The influence of the Czarina, of German origin, and of her counselor, Rasputin, murdered in December 1916 by noblemen, has done a lot to discredit the Imperial family.

The February Revolution

In February 1917, strikes burst out in the capital city of Petrograd. Fighting with the police takes its toll with the first victims and the revengeful crowd plunders the police station for weapons. The authorities mobilize the garrison, but most of the troops go over to the insurgents.
Desperate, the Czar dissolves the Duma and names a Provisional Committee. On March 2nd, while most of Petrograd’s regiments have joined the rebellion, the Headquarters, led by Chief General Alexeiev, forces the Czar to abdicate.
His brother, Grand Duke Mikhail Alexandrovich, refuses to take the succession. The Czar regime everyone though eternal is dead in all but a few days.

In the confusion that follows, the different governments attempt to satisfy the popular demands, but barely manage to do so, and, worst of all, cannot find a way to end the war.
Their major mistake is also to let Soviet committees establish themselves almost everywhere, whose authority is in direct opposition to that of the government. Most political parties lose credit, while the small Bolshevik faction led by Lenin plays it radical in order to gather general discontent.

Failure of the Provisional Government

In July 1917, the Kerensky offensive is another failure, and the army starts to disintegrate, demanding signing of the peace. The authorities attempt to restore order with a repression of the Bolsheviks while General Kornilov orders to open fire on soldiers that would refuse an attack command.
As soon as he has been appointed Commander in Chief, he leads a putsch to try to crush the Soviets, restore order and put back the country in the war.
To defend Petrograd, Kerensky must accept to deliver weapons to the Bolsheviks. The days of the provisional government are numbered...

The counter-revolutionary attempt from Kornilov throws the masses and the Soviets in the arms of Lenin’s party. Trotsky is elected President of the Petrograd Soviet on September 30th.
In the countryside, peasants take up by force the lands of the nobles. That news provokes thousands of desertions from soldiers who return to their villages to take part in the land grab.

The Bolsheviks in power

The inability of the provisional government to quell the people’s impatience allows the Bolsheviks to take power during the night of the 24th to the 25th October, almost without resistance. On the 26th, the Soviets ratify the creation of a Council of the People’s Commissars (Sovnarkom) made up almost exclusively of Bolsheviks (SR and Mensheviks are denouncing the illegal capture of power). Russia has a new master.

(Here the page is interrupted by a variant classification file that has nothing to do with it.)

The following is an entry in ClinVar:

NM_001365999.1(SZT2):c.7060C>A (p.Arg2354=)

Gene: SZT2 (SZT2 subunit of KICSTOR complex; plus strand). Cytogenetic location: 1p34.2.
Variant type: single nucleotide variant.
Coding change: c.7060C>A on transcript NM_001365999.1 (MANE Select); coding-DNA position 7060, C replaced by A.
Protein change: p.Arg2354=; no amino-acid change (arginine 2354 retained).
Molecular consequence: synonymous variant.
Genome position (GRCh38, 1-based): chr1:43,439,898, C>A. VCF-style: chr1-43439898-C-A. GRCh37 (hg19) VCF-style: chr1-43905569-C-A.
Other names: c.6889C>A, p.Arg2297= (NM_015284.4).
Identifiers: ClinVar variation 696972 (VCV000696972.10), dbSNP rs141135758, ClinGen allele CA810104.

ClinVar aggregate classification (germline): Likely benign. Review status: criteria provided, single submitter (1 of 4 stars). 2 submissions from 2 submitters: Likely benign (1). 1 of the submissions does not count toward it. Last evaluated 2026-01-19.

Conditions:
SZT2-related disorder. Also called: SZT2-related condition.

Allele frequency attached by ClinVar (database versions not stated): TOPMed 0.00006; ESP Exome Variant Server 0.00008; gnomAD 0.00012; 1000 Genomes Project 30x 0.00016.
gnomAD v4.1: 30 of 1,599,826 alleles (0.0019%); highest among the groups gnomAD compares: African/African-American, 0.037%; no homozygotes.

The first decision of the new government is to start peace talks with all belligerents in order to sign an immediate peace. A decree abolishes the great land lordship without any indemnity and thus confirms the sharing of the land by the peasants.

Lenin and Trotsky are both conscious of the fragility of their power in this exhausted country, and have no hope for outside help. While the first uprisings break out in the South, Lenin confesses that his goal is to hold more than 72 days, which was how long lasted the Commune de Paris before it was crushed by French troops in 1871.

 

Great Battles of the Russian Civil War

June 1919:
Tzaritsyn, the fall of the Red Verdun

The capture of Tzaritsyn was the greatest White victory. At the start of the year, the anti-Red forces had earned some success in the Caucasus and felt ready to turn toward the north and heart of Russia. As early as spring, combats are raging in the Don and Donets regions, north of Rostov. But Denikin is worried about is left flank, where the large industrial city of Tzaritsyn (soon to become Stalingrad) has withstood all Cossacks onslaughts in 1918 and is still a base for Red forces. In April 1919, the Xth Red army, led by Egorov, had even launched a counter-attack that reached the banks of the river Manych, far into the rear of the Whites.

This offensive is the cause of a renewed argument between Denikin and the talented general Wrangel, commander of the Army of the Caucasus. The latter is in favor of an attack towards Tzaritsyn in order to link with the White forces of Admiral Kolchak in the Ural. Denikin is more in favor of striking to the Don first, directly towards Moscow.